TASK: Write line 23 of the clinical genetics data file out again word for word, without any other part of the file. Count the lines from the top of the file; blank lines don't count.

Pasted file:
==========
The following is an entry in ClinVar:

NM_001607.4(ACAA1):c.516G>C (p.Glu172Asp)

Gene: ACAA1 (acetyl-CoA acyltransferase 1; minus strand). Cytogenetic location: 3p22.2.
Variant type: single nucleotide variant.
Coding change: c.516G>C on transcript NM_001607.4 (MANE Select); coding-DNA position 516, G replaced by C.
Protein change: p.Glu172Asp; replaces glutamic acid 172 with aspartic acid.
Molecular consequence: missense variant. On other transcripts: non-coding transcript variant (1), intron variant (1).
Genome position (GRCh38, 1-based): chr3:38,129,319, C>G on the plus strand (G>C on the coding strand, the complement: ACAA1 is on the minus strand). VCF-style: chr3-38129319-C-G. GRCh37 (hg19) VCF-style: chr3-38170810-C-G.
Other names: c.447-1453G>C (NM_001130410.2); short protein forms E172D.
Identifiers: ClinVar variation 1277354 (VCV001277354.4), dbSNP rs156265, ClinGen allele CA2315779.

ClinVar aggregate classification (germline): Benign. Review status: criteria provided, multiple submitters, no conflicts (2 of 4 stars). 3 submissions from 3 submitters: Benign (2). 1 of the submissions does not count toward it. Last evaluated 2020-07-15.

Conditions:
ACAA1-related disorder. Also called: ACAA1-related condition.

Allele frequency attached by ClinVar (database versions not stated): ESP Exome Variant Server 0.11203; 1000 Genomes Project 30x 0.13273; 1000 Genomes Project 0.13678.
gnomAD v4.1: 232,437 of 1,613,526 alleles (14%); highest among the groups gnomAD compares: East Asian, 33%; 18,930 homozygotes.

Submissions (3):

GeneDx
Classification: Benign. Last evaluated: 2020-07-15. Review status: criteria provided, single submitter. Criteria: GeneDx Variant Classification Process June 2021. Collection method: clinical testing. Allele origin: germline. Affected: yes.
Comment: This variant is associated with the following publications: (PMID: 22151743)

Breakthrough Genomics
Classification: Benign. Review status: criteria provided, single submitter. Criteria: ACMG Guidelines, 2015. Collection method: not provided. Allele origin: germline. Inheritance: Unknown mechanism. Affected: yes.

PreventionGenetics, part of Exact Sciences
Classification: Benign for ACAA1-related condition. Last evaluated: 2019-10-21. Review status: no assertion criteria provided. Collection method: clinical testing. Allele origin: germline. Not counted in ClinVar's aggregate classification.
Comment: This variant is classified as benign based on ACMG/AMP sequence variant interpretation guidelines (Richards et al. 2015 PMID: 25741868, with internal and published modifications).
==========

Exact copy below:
Classification: Benign for ACAA1-related condition. Last evaluated: 2019-10-21. Review status: no assertion criteria provided. Collection method: clinical testing. Allele origin: germline. Not counted in ClinVar's aggregate classification.